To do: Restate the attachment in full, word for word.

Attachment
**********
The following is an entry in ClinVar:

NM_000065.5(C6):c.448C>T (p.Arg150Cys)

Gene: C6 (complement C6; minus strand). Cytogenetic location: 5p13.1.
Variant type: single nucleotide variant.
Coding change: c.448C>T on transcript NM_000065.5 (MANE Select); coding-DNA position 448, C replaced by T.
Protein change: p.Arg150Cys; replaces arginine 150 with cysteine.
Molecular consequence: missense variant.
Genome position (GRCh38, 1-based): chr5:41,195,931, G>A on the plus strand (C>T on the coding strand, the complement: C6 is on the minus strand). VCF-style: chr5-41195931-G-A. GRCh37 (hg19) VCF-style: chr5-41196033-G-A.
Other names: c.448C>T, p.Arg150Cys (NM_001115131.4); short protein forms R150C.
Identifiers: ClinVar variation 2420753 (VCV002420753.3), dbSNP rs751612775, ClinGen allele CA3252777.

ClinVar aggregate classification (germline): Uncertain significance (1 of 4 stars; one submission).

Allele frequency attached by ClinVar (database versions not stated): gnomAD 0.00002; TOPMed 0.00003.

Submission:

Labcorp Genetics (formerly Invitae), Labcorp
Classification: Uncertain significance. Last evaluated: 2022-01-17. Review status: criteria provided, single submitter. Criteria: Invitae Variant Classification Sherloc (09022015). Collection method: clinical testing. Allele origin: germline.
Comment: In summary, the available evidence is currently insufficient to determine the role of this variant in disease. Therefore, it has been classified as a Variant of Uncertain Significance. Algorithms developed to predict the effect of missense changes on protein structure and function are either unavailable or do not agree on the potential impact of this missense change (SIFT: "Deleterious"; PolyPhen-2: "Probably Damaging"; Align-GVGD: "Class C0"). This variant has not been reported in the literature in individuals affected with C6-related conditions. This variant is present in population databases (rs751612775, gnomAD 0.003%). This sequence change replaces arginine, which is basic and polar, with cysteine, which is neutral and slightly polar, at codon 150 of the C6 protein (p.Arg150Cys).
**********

The following is an entry in ClinVar:

NM_000065.5(C6):c.448C>T (p.Arg150Cys)

Gene: C6 (complement C6; minus strand). Cytogenetic location: 5p13.1.
Variant type: single nucleotide variant.
Coding change: c.448C>T on transcript NM_000065.5 (MANE Select); coding-DNA position 448, C replaced by T.
Protein change: p.Arg150Cys; replaces arginine 150 with cysteine.
Molecular consequence: missense variant.
Genome position (GRCh38, 1-based): chr5:41,195,931, G>A on the plus strand (C>T on the coding strand, the complement: C6 is on the minus strand). VCF-style: chr5-41195931-G-A. GRCh37 (hg19) VCF-style: chr5-41196033-G-A.
Other names: c.448C>T, p.Arg150Cys (NM_001115131.4); short protein forms R150C.
Identifiers: ClinVar variation 2420753 (VCV002420753.3), dbSNP rs751612775, ClinGen allele CA3252777.

ClinVar aggregate classification (germline): Uncertain significance (1 of 4 stars; one submission).

Allele frequency attached by ClinVar (database versions not stated): gnomAD 0.00002; TOPMed 0.00003.

Submission:

Labcorp Genetics (formerly Invitae), Labcorp
Classification: Uncertain significance. Last evaluated: 2022-01-17. Review status: criteria provided, single submitter. Criteria: Invitae Variant Classification Sherloc (09022015). Collection method: clinical testing. Allele origin: germline.
Comment: In summary, the available evidence is currently insufficient to determine the role of this variant in disease. Therefore, it has been classified as a Variant of Uncertain Significance. Algorithms developed to predict the effect of missense changes on protein structure and function are either unavailable or do not agree on the potential impact of this missense change (SIFT: "Deleterious"; PolyPhen-2: "Probably Damaging"; Align-GVGD: "Class C0"). This variant has not been reported in the literature in individuals affected with C6-related conditions. This variant is present in population databases (rs751612775, gnomAD 0.003%). This sequence change replaces arginine, which is basic and polar, with cysteine, which is neutral and slightly polar, at codon 150 of the C6 protein (p.Arg150Cys).